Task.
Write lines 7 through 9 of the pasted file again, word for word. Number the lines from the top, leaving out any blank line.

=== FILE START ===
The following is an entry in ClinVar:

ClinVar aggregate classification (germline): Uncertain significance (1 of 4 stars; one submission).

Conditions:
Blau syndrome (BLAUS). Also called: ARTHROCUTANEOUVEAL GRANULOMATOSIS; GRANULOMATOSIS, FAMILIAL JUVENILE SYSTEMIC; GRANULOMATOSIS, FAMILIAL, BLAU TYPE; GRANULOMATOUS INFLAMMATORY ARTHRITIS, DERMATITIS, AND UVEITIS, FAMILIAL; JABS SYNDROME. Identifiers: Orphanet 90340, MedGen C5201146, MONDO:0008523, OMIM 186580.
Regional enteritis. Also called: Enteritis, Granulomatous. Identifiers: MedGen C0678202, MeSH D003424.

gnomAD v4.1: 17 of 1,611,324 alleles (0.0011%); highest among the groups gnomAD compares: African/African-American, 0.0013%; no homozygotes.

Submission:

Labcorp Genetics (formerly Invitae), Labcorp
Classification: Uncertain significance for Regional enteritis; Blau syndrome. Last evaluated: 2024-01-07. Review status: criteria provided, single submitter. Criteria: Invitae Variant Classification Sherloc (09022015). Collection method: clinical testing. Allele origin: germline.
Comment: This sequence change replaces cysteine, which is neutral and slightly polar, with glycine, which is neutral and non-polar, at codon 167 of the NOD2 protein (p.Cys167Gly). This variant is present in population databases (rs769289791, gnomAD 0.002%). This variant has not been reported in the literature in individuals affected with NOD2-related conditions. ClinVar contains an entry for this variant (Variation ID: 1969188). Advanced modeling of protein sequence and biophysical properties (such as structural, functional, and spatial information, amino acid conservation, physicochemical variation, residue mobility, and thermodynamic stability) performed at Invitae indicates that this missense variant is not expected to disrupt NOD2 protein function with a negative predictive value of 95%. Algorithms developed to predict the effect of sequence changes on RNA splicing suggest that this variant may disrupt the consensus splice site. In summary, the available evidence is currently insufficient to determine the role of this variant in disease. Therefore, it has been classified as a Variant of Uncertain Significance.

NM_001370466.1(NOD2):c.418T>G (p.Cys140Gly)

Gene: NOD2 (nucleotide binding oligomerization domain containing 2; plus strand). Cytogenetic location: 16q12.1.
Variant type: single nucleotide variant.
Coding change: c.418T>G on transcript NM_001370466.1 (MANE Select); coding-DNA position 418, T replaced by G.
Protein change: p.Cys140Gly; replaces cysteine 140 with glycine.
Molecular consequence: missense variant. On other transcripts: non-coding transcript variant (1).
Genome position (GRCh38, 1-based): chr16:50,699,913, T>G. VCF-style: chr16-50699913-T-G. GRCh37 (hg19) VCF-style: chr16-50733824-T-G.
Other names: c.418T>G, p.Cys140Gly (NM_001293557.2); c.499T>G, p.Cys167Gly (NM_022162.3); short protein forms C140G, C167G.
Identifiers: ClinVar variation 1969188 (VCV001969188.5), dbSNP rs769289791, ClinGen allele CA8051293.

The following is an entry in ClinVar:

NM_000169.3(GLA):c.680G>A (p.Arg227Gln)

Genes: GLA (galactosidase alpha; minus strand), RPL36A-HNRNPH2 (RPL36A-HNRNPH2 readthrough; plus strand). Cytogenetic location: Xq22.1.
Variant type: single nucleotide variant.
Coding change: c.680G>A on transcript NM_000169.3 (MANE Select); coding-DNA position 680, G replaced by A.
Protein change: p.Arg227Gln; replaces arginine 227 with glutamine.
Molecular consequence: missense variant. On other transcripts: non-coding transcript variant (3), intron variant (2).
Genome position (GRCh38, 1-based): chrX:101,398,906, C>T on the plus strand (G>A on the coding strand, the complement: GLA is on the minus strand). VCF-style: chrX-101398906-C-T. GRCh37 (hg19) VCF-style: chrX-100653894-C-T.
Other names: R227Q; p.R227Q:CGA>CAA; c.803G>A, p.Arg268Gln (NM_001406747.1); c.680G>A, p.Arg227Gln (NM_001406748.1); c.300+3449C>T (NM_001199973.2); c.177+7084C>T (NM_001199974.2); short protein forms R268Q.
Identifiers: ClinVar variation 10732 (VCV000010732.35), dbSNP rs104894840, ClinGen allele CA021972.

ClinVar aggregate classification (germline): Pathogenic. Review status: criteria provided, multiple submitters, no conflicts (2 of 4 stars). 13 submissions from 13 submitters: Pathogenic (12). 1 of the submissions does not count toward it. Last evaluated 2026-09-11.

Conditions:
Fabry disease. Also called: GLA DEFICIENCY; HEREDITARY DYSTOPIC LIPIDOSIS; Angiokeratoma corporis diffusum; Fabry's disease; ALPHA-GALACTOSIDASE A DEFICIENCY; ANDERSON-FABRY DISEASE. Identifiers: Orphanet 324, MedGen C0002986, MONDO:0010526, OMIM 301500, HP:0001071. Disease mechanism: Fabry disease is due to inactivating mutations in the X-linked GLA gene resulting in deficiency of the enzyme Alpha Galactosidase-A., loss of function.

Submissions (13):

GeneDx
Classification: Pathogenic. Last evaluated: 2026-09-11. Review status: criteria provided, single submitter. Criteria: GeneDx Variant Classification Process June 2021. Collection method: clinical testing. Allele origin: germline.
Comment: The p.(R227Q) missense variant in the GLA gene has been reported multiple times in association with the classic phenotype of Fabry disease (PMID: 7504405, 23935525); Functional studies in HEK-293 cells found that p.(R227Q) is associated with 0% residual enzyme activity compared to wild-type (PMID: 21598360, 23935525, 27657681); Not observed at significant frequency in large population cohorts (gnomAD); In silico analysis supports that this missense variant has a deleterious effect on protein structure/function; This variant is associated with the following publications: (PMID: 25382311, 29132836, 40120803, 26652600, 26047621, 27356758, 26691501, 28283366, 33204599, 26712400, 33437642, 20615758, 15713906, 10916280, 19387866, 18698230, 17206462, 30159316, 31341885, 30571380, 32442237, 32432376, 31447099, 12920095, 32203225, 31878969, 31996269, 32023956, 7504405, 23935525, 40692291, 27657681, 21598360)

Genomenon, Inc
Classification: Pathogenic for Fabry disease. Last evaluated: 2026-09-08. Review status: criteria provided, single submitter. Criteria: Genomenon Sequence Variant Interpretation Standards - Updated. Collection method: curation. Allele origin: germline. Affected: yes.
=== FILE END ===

Submission:

Labcorp Genetics (formerly Invitae), Labcorp
Classification: Uncertain significance for Regional enteritis; Blau syndrome. Last evaluated: 2024-01-07. Review status: criteria provided, single submitter. Criteria: Invitae Variant Classification Sherloc (09022015). Collection method: clinical testing. Allele origin: germline.